Holidaymakers face losing thousands of euro on flights and accommodation if they follow medical advice and cancel their trips.
Families who have booked foreign holidays for this summer are stuck in limbo amid mixed messages from government and health officials.
Those who follow chief medical officer Tony Holohan’s call to cancel foreign holidays will not be entitled to a full refund, as foreign travel is not banned under the Government’s Covid-19 measures.
Foreign flights from Ireland significantly ramp up from today, with Ryanair aiming to fly up to 40pc of its network in July. But Mr Holohan has warned against trips abroad.
The Irish Travel Agents Association and passengers have pleaded with the Government to provide clarity.
But the new coalition looks to be on a collision course as Foreign Affairs Minister Simon Coveney washed his hands of confusion over foreign travel, referring questions to Taoiseach Micheál Martin’s office.
Meanwhile, chair of the Covid-19 committee Michael McNamara told the Irish Independent: “I don’t think you could lawfully stop people leaving Ireland. We are not North Korea.”
While some airlines and operators are offering vouchers or the opportunity to change flight dates, those who booked full holidays in advance face being left out of pocket.
The Irish Travel Agents Association said the Government was being unfair by giving people permission to fly, and then telling them not to.
"The biggest problem is that the Government is saying on one hand to go, they're allowing flights to go, and on the other hand saying you're not to go and you have a quarantine," Pat Dawson, the chair of the ITAA, said.
"Our suggestion to the Government is that they cancel all those flights and they refund the customers all their money because they are saying you are not to go."
He added that there were up to 50 flights expected to leave Ireland today.
Chief medical officer Dr Holohan said on Monday that "it would make much more sense not to go ahead" with holiday plans.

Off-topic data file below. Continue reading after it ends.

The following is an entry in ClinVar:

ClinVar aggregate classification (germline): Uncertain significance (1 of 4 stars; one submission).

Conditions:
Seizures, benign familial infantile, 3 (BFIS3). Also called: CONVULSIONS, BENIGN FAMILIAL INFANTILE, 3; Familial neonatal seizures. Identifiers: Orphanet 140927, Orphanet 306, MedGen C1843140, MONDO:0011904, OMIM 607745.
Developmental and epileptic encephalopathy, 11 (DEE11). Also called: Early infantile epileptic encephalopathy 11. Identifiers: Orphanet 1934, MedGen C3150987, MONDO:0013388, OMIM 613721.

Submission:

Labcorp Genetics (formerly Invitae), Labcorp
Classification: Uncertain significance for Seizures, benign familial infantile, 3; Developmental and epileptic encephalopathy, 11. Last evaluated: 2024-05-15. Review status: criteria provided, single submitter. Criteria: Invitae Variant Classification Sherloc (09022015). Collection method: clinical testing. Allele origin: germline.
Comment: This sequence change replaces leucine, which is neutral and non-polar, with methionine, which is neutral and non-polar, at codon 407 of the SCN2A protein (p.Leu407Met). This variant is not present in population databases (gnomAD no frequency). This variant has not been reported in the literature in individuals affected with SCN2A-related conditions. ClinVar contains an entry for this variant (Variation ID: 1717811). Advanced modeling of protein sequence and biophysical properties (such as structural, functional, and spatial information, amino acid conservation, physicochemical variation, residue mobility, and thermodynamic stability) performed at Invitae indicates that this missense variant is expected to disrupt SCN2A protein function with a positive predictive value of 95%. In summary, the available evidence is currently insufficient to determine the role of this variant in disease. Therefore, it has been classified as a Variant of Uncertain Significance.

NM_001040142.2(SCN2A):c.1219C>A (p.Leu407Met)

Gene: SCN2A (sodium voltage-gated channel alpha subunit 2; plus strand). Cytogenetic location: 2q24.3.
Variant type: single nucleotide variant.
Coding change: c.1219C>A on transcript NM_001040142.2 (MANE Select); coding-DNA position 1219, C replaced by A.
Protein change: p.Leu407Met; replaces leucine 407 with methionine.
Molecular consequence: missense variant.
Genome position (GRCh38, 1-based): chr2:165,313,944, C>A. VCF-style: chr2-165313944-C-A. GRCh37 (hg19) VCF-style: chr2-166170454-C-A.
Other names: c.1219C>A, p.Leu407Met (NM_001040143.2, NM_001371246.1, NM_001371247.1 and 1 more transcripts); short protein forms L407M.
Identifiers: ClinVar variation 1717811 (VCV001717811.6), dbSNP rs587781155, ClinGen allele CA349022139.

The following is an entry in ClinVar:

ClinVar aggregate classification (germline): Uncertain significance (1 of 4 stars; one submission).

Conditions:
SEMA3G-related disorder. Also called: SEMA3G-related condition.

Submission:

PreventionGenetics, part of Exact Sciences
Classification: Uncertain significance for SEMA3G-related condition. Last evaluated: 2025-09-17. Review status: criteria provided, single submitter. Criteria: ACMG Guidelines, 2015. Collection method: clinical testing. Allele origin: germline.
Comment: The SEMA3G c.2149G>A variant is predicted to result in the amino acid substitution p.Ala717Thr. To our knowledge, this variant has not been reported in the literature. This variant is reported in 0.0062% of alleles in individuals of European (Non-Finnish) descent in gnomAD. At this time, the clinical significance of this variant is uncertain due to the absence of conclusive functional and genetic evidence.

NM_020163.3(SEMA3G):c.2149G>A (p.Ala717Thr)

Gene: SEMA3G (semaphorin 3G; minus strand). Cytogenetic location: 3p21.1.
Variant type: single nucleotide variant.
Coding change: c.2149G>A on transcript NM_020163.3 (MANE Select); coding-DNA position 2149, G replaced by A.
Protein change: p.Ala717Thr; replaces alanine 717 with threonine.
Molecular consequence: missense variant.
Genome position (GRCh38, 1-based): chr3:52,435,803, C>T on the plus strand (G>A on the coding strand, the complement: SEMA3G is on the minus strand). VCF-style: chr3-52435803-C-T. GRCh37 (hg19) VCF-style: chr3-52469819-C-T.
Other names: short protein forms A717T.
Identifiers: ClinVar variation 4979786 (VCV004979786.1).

He said that quarantining people on their return from abroad would "pose huge logistical challenges" and that it would be impossible to stop people leaving the State.
But yesterday Covid-19 committee chair Mr McNamara said: "We must differentiate between advice and law. From a legal perspective, it would be almost impossible to legislate to prevent people leaving the State.
"Whether or not they are legally required to self-isolate on return is the issue. It would seem to me to be of questionable benefit to have a different regime in that regard for people returning across the land border in a bus from those returning on an aircraft."
The Clare TD also warned of "farcical" situations in the pubs. There was evidence of people buying small meals and drinking large quantities.
Mr McNamara said he could not understand how "a substantial meal, whatever that is, acts as a barrier from contracting Covid-19", referring to restrictions which stop people from drinking in pubs unless they purchase a meal that costs at least €9.
"At this stage, it's becoming a bit farcical," he said.
Amid growing public concern and confusion over foreign travel, the Taoiseach's spokesperson would only say last night that no decision had been made ahead of a government meeting later this week.
A spokesman for Micheál Martin said: "The Cabinet sub-committee is going to meet on Friday and they'll review all the latest information. The Cabinet is going to meet and make a decision."
There is no reliable data available on the number of people who are booked to go on foreign holidays in the coming weeks. Neither Ryanair nor Aer Lingus responded to requests for specific figures on the number of people booked to fly with them from July onwards.
Ryanair yesterday confirmed it is running 1,000 daily flights across Europe, which it said was 90pc of its pre-Covid network but with lower frequency.
The Dublin Airport Authority said that it would be "impossible" for it to predict traveller numbers for July. "On Monday, we had about 4,000 passengers going through Dublin Airport - that's arriving and departing passengers. On the equivalent Monday last year we had almost 116,000 passengers," a spokesman said.